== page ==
Measuring more than 70-feet-long and 20-feet-high, and incorporating a full 90-degree corner, a state-of-the-art green screen provides new opportunities for Moody College of Communication undergraduate and graduate students to incorporate digital compositing and virtual sets in their film and video productions.
“It’s exciting to see the myriad of ways this will benefit the creative minds in the film industry now that we have an unparalleled green screen production set,” said Jay Bernhardt, dean of Moody College. “This truly sets us apart for one-of-a-kind opportunities to explore and expand creative potential.”
After years of funding, planning and construction, the Department of Radio-Television-Film in the Moody College of Communication recently completed a professional, state-of-the-art green screen in the CMB building on the sixth floor.
The green screen, along with the recently updated motion capture studio, builds the digital media muscle for Moody College.
“A big part of my teaching is placing students in touch with professional quality gear, studio spaces, our motion capture studio and now this amazing green screen,” said Radio-Television-Film Lecturer Ben Bays. “Because we have these assets, our students will go out into these industries well-trained with the ability to become proficient leaders in the field.”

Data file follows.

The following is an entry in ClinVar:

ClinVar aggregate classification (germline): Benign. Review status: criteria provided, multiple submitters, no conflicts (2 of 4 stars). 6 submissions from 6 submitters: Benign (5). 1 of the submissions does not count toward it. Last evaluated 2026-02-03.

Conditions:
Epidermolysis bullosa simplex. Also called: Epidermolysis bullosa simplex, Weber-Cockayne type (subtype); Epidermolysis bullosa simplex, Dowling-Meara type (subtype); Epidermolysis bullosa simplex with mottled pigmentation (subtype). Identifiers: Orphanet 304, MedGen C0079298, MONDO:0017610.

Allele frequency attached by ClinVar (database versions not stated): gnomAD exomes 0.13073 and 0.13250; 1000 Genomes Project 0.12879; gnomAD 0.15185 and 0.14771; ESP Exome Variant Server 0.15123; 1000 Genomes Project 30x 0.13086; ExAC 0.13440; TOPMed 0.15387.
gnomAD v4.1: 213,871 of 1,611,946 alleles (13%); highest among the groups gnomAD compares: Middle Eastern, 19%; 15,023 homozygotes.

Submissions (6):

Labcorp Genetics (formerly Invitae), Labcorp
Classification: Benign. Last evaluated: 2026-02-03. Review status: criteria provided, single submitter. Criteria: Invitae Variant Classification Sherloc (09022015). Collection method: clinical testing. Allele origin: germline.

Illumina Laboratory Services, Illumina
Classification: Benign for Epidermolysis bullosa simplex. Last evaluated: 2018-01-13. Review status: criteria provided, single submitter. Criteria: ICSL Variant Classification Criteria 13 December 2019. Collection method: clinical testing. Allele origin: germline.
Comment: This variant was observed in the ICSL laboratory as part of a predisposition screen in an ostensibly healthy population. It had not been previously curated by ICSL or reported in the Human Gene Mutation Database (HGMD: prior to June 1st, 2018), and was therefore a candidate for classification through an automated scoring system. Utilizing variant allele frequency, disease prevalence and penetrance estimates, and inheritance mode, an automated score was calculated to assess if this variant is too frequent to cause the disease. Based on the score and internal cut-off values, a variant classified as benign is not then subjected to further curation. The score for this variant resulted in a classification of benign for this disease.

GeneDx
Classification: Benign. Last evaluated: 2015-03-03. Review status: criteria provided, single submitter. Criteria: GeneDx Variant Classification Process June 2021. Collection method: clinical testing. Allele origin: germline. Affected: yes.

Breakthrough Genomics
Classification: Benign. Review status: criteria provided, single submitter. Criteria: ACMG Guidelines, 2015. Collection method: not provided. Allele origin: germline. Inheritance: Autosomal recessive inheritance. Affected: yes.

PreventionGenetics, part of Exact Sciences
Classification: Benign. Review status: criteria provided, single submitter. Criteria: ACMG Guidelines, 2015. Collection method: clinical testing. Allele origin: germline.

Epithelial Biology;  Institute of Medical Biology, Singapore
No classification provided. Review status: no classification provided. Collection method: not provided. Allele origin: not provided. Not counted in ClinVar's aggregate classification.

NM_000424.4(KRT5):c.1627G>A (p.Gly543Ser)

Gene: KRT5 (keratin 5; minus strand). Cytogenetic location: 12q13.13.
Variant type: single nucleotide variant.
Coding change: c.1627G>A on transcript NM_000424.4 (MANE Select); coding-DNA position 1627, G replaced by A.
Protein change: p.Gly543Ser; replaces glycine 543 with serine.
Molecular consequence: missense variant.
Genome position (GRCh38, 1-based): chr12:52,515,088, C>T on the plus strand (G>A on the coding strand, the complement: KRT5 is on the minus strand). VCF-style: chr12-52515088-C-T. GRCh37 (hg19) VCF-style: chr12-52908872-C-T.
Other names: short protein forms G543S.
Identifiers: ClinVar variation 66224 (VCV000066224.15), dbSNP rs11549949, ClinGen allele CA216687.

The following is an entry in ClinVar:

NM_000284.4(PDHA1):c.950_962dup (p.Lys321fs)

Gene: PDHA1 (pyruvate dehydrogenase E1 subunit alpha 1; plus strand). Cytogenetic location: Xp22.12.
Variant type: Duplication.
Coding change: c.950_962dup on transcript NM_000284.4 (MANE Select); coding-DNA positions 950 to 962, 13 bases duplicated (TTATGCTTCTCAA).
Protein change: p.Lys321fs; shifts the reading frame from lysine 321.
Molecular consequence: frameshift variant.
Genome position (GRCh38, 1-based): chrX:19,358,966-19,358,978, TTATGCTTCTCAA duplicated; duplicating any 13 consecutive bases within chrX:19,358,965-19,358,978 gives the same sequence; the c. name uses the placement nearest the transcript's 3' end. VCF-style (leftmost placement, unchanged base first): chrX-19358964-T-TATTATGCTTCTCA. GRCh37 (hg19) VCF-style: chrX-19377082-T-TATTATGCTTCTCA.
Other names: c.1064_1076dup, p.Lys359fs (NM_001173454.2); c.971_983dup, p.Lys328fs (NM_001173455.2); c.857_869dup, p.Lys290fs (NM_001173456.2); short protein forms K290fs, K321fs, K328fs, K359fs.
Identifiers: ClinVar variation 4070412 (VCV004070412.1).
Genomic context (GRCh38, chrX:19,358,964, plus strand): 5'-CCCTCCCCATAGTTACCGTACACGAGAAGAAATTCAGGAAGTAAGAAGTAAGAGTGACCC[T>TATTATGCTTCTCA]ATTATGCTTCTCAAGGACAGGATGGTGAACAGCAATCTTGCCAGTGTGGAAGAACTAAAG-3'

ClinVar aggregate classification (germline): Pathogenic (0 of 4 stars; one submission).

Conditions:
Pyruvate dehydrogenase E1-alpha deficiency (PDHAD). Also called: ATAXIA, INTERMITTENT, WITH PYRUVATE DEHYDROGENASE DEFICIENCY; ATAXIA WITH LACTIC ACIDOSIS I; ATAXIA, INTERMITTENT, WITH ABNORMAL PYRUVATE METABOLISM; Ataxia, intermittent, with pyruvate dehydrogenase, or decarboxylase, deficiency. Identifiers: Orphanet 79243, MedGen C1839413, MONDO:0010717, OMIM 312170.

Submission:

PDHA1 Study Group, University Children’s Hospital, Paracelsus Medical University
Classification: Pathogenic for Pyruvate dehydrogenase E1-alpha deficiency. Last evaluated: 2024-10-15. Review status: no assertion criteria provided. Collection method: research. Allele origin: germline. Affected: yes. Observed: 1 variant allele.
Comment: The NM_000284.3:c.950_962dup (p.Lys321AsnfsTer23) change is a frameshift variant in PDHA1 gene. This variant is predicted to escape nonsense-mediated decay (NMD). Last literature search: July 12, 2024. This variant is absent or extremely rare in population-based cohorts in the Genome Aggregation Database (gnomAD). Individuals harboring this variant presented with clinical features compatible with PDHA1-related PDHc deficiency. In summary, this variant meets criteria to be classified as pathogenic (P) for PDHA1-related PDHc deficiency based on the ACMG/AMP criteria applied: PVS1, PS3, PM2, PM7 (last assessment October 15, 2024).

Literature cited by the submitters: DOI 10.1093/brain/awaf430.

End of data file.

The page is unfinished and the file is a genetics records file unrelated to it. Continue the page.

Bays teaches classes such as digital media production, introduction to 3D animation, computer graphics for film and games and introduction to visual effects.
“Narrative filmmaking is increasingly reliant on the digital compositing of background images,” Bays said. “This allows students access to expert production stages, where a large green screen is a standard requirement used to film multiple sets and large panoramic shots using a digital background replacement.”
Radio-Television-Film senior David Granberry said using the motion capture studio and green screen facilities set the film program apart and allows students the opportunity for more creative options in making films.
“Take the class—it’s a cool class,” said Granberry, student of the introduction to visual effects course. “You learn a lot and I think you learn how to tell stories in more unique ways than the traditional narrative way.”